Secondly, most of higher education has always been protected, particularly in business, where many students don't want to quit their jobs or move to get a graduate degree. From the very start of education, geographic boundaries protected the local university from competition from national or global rivals with greater resources. That is no longer true.
Technology allows the big brands to leap over those boundaries and compete directly with second- and third-tier institutions. The proliferation of online business-degree programs and free business MOOCs (Massive Open Online Courses) is already hurting the cash cows of every business school: part-time MBA programs, executive MBA programs and open-enrollment executive education courses.
Berkeley's Lyons believes that over the next five years, five of the top 25 business schools in the U.S. will join Carnegie Mellon, the University of North Carolina and Indiana University in offering online MBA programs. If his forecast comes true, that development alone will hasten the likelihood that many second- and third-tier business schools will lose out to the bigger brands.
Ironically, the most disruption in higher education won't be caused by new, entrepreneurial outfits. It is coming and will continue to come largely from the educational incumbents who have learned from other industries that they need to move first. That is why schools such as the University of Pennsylvania's Wharton School has led the way in offering an array of free MOOC courses to students, including what the school calls its "foundation series" of four core offerings in financial accounting, marketing, corporate finance and operations management. Those free core courses have cost the school $250,000 but already have reached 2 million online students.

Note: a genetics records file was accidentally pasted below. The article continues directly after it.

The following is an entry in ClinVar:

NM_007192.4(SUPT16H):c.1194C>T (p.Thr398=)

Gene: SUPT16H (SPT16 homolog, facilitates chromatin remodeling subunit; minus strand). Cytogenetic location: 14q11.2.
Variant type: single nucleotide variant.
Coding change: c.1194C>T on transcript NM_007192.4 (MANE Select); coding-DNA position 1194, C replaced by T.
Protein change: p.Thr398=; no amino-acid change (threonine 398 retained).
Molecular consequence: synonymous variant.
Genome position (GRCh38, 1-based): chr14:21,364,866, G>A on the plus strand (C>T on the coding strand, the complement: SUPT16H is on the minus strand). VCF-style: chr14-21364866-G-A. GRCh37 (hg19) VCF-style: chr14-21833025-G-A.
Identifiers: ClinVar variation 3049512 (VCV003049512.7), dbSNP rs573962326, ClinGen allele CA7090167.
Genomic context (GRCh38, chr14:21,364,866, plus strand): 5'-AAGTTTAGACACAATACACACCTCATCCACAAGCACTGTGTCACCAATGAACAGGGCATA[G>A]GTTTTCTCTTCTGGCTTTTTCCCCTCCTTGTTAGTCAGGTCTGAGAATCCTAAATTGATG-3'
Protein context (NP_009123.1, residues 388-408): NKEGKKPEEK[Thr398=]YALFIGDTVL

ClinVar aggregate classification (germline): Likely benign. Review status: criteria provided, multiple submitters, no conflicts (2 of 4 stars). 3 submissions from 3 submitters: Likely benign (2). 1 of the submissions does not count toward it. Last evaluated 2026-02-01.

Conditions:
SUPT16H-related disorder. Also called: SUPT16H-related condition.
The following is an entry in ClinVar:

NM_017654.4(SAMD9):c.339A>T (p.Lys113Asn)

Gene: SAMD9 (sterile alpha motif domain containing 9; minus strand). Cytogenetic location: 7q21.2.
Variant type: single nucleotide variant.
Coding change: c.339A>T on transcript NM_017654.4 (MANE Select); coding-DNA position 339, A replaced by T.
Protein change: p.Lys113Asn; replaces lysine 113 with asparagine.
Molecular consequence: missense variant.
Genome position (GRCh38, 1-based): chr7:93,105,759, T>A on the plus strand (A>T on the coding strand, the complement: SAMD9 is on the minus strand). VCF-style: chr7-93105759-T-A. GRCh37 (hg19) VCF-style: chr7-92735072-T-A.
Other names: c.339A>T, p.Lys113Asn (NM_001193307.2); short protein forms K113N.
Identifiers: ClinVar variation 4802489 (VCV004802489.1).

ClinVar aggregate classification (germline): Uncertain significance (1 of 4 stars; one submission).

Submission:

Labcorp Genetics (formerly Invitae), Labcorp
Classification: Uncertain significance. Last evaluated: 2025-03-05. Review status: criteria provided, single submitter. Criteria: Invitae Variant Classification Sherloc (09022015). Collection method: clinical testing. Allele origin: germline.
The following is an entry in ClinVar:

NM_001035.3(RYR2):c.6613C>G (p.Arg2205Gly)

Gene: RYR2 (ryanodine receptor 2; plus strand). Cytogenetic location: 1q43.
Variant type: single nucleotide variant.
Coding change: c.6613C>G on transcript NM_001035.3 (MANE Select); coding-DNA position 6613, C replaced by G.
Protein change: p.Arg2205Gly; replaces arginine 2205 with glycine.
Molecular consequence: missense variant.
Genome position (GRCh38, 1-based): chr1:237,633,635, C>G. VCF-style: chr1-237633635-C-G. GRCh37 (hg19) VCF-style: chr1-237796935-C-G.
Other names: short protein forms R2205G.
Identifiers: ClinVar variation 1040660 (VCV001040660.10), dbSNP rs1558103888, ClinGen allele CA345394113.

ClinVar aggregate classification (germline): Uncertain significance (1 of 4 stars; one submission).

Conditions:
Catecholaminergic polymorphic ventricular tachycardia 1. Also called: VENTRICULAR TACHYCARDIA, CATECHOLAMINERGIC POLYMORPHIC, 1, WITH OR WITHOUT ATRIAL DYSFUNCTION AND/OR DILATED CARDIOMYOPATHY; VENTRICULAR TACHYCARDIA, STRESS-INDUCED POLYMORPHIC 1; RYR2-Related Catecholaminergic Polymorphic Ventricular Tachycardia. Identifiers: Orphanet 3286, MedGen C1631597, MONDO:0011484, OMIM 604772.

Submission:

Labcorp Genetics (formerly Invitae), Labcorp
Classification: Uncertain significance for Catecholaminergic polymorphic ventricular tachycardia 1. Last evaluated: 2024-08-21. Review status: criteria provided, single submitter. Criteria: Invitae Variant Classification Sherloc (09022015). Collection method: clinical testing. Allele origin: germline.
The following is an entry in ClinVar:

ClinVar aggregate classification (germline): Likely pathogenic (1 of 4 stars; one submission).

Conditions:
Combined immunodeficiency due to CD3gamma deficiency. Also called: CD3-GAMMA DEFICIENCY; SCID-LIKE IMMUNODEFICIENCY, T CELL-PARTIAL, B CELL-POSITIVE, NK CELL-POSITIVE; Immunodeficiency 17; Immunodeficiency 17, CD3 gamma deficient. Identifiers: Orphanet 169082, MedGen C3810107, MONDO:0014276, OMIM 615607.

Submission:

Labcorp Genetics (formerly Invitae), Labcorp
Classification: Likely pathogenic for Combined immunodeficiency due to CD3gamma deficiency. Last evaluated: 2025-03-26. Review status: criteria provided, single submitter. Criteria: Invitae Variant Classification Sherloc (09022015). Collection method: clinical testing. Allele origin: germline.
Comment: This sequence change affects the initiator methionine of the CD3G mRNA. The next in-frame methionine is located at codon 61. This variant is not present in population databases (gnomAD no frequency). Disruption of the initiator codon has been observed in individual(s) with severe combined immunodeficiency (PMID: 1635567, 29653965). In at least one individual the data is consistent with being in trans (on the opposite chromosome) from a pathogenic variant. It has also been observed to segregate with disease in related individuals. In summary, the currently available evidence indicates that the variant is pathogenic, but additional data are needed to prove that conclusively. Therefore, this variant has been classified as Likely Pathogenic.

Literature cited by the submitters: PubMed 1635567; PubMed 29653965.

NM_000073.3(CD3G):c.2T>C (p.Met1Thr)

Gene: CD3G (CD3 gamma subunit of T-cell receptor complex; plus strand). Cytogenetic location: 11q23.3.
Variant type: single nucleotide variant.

Indeed, it's already possible for anyone, anywhere in the world, to cobble together the core and elective curriculum of an entire MBA program for free from many of the best professors at the best business schools. Today any student could mix and match the courses online over a few years, catalog all of them on a résumé, and claim to have the equivalent of a world-class business education obtained for free. An elite business degree is essentially already modular with greatly diminished costs.